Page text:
The Hopkins Brothers Store - by Gail Walczyk

In 1680 the Assembly passed "An Act of Cohabitation" which provided for 50 acres in each County to be set aside for a town and port and in 1681 Colonel Daniel Jenifer was allowed 6,579 pounds of tobacco to lay out what was known as Onancock Towne or Port Scarburgh. As originally laid out, the town had as its eastern line the present North Street, with a continuation of its course to the north fork of Onancock Creek, and below Market Street a similar course to the south fork. (Whitelaw, Ralph T. Virginia's Eastern Shore. A History of Northampton and Accomack Counties. Gloucester MA: Peter Smith. p 904. )

This plan or layout no longer exists today and in the deeds recorded numbers were not used. The 50 acres allotted for the town were laid out in half-acre lots, some of them irregular in shape, and sometimes more or less than the supposed half acre size. The lots could be purchased at a charge of 100 pounds of tobacco with the stipulation that within four months a twenty foot house would be built. If the conditions of the sale were not completed within the four months the lot could be sold to someone else.

When Whitelaw wrote his book that traced the ownership and the early houses in the two Counties that make up the Eastern Shore of Virginia, he reconstructed a plat map of the town in 1761. (Whitelaw, Ralph T. Virginia's Eastern Shore. A History of Northampton and Accomack Counties. Gloucester MA: Peter Smith. p 906.)

In The Accomack Processions this area was included in District 12. This District was located from Tinleys Mill between the forks of Onancock up to the middle road. Edmund Wise, Garret Topping & Tully Snead Processioners. In 1812 the Procession reads in part: "March 23rd - Lines between Smith R. Carmine & Wm Seymour. Lines between Wm E. Wise & Wm Seymour. Lines between Thos R. Joynes' store lot & Smith R. Carmine. Lines between Thos R. Joynes' store lot & Jas R. Ashmead. Lines between Jas R. Ashmead & Tully Snead's heirs. Lines between Smith R. Carmine & Tully Snead's heirs. Lines between Tully Snead's heirs & Wm Cornwell. Lines between Smith R. Carmine & Edwd H. Ker. Lines between sd Ker & Wm Cronwell. Lines between sd Ker & Geo. Bunting & E. R. C. Ker. Lines between Elizabeth R. C. Ker & Severn Tyler. Lines between Elizabeth R. C. Ker & the Public Market Square. Lines between Jas R. Ashmead & Nancy Topping. Lines between Nancy Topping & Chas Tunnell's heirs. Lines between Lines between sd heirs & Patience Laylor. Lines between sd Laylor & Clemt Bonwell's heirs. Lines between sd heirs & Edwd H. Ker. Lines between Edwd H. Ker & Geo. F. Outten. Lines between sd Outten & Levin S. Joynes. Lines between Levin S. Joynes & Thos R. Joynes. Lines between Thor R. Joynes Lines between Wm Chandler & Jno Guy. Lines between Jno Guy & Severn Tyler. Lines between Severn Tyler & Thos R. Joynes, Levin S. Joynes, Jas R. Ashmead, Smith R. Carmine present. Given under our hands this the 23rd day of March 1816. - Thos Sturgis, Wm Seymour." (Walczyk, Gail M. Accomack County Processioners Returns 1797-1816. Coram NY: Peter's Row, 2004).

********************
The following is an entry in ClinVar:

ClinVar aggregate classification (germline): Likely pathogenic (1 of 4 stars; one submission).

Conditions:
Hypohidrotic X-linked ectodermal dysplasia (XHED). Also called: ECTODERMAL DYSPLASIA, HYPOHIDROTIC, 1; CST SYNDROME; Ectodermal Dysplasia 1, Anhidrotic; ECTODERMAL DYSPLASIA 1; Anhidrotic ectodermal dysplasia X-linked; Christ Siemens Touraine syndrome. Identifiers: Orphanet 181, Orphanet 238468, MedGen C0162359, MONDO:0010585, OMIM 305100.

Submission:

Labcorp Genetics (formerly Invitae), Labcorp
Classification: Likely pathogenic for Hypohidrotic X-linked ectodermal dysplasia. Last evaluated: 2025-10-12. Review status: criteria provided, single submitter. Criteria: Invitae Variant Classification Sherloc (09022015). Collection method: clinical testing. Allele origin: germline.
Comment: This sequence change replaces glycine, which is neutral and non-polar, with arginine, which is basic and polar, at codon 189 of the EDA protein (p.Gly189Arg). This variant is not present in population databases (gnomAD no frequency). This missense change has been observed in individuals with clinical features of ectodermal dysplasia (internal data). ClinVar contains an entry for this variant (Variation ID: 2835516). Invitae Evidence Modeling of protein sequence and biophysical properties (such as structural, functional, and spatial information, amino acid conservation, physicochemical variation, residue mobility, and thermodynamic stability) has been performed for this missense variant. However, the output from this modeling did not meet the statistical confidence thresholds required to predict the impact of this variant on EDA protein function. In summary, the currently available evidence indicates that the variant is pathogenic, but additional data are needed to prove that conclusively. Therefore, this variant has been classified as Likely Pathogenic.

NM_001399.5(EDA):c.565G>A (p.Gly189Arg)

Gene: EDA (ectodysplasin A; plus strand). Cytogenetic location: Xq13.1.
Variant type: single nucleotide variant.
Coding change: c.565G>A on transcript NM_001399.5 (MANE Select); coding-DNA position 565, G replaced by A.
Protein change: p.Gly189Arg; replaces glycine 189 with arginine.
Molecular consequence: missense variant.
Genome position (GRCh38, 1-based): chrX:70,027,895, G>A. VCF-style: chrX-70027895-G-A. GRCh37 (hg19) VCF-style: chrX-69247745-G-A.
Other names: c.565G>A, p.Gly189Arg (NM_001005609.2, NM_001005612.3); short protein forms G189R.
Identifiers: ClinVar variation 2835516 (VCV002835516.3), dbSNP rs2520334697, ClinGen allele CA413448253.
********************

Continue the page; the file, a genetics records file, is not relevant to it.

In 1815, Severn Tyler bought Lot 26 (Whitelaw number) from the executors for David Bowman. And in 1820 Severn Tyler bought Lots 24 and 25 from Thomas R. Joynes and his wife Anne B., merging the three Lots together. Severn Tyler was originally from Smiths Island, the son of David Tyler. He had first married Margaret Hopkins, the daughter of Stephen Hopkins. The marriage record reads: "Severn Tyler to marry Sally Hopkins, Major Linton security, on 21 January 1809." Margaret Hopkins was the daughter of Stephen Hopkins, born on 22 January 1753, died before 28 August 1815 and Leah Crockett.

Stephen Hopkins' family was from Smiths Island and had been in that area in the late 1600s. He married Leah Crockett about 1770. She was the daughter of Joseph Crockett of Tangier Islands and Sally Tyler of Smith Island. Joseph Crockett was also born on Smiths Island in 1723. Stephen Hopkins moved his family to the Onancock area before the 1800 Census where he was listed with 1 male 0-10, 1 male 16-26, 1 male 45+, 1 female 0-10, 3 females 10-16, 1 female 16-26, 1 female $5+ and no Slaves. Stephen Hopkins and Leah Crockett had 6 children survive besides Margaret, the wife of Severn Tyler, one of which was Stephen A. Hopkins.

In the 1820 Census Stephen A. Hopkins is listed with 1 male 45+, 2 females 16-16, 1 female 45+, 1 engaged in commerce. Sometime before the death of Severn Tyler in 1823, Stephen A. Hopkins bought the three lots in Onancock owned by him.

In 1842 he established the firm of Stephen Hopkins & Sons, later Hopkins & Brothers and in 1954 was owned by Addison F. Hopkins the grandson of Stephen A. Hopkins. Located between the two forks of Onancock Creek, it still stands today.

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Article © Copyright 2004-2013 by Peter's Row Publishing. Photos by Wayne Stith. Web site © Copyright 2005-2013 by Gail M. Walczyk

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